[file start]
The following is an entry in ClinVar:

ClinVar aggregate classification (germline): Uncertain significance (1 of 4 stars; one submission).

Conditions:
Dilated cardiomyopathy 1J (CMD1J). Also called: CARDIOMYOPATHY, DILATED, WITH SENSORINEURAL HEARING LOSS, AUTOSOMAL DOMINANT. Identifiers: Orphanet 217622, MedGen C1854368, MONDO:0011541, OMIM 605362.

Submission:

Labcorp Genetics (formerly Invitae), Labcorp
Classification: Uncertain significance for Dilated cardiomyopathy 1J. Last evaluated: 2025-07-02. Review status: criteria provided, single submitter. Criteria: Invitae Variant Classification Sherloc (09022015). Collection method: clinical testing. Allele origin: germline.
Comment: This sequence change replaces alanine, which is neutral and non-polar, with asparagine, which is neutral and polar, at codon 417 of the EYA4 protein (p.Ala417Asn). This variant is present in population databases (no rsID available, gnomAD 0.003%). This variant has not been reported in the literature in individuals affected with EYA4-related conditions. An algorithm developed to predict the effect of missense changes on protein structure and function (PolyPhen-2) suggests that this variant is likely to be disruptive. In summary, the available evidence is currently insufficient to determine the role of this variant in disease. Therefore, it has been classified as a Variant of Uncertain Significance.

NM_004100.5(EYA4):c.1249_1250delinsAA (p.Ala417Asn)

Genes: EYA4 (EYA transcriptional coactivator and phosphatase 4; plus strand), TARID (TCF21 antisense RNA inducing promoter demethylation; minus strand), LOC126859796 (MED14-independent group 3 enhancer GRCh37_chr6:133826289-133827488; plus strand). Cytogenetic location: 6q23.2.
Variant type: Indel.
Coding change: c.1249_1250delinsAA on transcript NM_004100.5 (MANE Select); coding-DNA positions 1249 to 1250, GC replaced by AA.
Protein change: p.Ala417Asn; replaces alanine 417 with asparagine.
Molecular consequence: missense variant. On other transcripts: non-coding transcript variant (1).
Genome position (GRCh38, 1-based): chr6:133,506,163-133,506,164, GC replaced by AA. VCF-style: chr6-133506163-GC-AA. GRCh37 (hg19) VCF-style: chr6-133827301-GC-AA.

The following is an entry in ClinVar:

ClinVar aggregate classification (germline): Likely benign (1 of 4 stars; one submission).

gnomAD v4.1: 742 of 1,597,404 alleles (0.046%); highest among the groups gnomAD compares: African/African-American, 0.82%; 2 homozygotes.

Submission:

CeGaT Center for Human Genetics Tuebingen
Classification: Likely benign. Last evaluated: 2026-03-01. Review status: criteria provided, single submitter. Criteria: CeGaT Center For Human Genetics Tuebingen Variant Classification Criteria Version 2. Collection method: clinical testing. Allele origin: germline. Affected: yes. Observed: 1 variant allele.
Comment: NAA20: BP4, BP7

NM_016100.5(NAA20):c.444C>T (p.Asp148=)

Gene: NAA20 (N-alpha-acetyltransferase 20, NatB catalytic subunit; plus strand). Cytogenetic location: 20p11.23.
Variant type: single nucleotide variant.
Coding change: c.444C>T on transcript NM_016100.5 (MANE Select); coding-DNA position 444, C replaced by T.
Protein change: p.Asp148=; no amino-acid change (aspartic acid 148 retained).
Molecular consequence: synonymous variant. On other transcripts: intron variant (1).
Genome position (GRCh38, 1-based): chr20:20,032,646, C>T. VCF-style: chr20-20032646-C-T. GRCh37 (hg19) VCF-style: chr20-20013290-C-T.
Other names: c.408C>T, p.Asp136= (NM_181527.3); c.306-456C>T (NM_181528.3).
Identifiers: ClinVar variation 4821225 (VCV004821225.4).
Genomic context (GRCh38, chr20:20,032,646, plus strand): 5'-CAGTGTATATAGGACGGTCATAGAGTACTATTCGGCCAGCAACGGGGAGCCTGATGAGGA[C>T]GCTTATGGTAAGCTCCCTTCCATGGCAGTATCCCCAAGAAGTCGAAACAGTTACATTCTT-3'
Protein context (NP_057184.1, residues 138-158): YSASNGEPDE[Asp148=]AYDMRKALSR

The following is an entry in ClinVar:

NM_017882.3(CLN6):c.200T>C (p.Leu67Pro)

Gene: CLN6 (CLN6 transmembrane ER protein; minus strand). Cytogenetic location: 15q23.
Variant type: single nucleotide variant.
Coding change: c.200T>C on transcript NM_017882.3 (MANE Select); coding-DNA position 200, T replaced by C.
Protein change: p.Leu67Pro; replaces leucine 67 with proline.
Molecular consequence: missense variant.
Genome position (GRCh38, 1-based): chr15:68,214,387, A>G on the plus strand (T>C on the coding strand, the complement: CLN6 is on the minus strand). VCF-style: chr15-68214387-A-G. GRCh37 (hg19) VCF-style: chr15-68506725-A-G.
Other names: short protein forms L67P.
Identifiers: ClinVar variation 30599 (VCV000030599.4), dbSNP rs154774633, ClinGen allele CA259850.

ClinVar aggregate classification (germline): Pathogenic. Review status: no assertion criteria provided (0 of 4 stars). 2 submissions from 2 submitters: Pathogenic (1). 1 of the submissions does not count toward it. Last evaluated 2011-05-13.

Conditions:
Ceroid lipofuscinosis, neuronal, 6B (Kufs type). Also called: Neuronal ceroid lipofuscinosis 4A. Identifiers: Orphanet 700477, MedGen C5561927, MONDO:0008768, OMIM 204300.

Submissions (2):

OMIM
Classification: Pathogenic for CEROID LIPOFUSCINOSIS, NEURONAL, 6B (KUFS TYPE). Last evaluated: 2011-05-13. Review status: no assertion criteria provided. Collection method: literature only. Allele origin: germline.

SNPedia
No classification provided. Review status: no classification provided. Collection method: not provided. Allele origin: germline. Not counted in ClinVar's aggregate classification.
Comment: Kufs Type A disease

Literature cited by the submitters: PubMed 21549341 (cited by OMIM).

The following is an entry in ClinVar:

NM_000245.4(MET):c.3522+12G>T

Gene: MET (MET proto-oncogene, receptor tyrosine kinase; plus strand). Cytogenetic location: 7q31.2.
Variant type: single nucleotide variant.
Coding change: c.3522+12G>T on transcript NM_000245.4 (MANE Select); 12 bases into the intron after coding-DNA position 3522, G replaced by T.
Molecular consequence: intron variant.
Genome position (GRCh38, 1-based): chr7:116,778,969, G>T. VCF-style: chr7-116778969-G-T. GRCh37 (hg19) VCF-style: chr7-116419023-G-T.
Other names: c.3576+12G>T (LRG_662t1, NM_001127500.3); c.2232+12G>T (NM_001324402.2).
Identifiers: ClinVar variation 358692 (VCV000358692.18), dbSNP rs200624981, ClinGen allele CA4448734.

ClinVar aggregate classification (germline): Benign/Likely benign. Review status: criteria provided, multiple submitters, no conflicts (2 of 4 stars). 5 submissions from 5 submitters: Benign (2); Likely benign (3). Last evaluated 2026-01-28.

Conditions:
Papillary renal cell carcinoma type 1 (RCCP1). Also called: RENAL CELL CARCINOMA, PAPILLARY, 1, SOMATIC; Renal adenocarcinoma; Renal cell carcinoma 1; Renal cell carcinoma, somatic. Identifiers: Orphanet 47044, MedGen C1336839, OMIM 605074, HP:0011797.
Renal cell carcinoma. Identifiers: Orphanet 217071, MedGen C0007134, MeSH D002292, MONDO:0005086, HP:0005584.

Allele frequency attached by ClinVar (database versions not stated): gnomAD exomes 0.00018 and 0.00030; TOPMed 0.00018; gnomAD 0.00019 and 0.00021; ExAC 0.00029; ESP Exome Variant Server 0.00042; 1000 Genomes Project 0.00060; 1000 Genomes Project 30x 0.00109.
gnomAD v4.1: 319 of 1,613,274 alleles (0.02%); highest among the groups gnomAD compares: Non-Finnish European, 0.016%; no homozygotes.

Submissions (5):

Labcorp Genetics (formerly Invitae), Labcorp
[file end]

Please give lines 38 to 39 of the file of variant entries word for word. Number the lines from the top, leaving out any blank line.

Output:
Coding change: c.200T>C on transcript NM_017882.3 (MANE Select); coding-DNA position 200, T replaced by C.
Protein change: p.Leu67Pro; replaces leucine 67 with proline.